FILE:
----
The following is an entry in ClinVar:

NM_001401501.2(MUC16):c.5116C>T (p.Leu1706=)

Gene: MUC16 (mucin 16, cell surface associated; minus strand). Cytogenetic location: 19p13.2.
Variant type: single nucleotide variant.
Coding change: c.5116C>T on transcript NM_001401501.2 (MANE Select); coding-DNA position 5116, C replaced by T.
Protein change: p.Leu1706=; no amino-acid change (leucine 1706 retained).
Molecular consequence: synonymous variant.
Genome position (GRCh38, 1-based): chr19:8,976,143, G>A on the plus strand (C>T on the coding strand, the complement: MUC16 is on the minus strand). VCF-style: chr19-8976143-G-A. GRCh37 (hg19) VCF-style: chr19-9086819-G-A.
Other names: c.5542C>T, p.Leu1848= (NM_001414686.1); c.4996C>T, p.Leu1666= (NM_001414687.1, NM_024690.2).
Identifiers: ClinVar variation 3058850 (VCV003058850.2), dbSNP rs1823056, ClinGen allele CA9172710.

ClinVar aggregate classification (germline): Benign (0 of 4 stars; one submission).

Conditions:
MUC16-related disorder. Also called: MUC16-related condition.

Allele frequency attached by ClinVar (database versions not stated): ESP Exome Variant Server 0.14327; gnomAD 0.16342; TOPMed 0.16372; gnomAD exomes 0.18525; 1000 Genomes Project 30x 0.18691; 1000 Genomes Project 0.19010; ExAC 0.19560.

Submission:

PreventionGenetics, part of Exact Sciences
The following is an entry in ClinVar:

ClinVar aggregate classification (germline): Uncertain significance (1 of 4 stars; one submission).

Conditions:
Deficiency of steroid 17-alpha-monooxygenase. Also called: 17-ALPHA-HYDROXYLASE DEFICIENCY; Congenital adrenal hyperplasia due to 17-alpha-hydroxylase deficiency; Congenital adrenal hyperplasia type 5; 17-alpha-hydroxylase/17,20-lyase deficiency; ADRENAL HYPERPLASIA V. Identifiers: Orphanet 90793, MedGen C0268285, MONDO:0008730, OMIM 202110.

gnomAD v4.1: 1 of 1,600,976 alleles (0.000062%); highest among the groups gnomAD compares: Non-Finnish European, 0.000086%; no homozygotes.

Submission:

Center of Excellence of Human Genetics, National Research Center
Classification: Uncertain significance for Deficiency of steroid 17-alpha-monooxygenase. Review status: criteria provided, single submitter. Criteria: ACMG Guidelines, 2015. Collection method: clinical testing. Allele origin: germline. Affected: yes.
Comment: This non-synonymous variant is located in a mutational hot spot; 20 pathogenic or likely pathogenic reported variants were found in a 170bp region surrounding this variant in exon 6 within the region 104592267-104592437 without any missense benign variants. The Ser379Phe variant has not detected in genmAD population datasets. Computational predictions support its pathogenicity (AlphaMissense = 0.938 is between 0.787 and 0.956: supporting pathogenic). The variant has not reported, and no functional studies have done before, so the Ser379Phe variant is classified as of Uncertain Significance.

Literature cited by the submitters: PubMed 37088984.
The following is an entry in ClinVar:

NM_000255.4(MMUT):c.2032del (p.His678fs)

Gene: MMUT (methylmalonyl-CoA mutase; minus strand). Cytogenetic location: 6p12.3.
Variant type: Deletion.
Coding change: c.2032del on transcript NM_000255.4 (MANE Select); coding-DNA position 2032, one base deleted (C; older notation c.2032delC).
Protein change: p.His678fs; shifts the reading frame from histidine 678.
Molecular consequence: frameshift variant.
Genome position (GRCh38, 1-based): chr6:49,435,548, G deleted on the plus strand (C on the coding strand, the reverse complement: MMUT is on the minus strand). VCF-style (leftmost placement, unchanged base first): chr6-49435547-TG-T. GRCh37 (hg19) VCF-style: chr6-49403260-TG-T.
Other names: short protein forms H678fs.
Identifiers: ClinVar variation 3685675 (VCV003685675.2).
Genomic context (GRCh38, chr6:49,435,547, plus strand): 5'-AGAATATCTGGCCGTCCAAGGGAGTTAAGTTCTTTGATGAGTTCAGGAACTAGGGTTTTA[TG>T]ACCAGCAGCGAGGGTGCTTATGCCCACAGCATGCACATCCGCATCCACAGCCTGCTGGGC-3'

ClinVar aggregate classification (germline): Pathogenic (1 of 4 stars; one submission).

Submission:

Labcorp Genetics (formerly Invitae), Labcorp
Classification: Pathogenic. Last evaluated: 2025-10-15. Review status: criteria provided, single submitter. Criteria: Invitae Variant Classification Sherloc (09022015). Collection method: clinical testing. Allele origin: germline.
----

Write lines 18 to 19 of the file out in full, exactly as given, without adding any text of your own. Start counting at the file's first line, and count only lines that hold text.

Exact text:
ClinVar aggregate classification (germline): Uncertain significance (1 of 4 stars; one submission).

Conditions: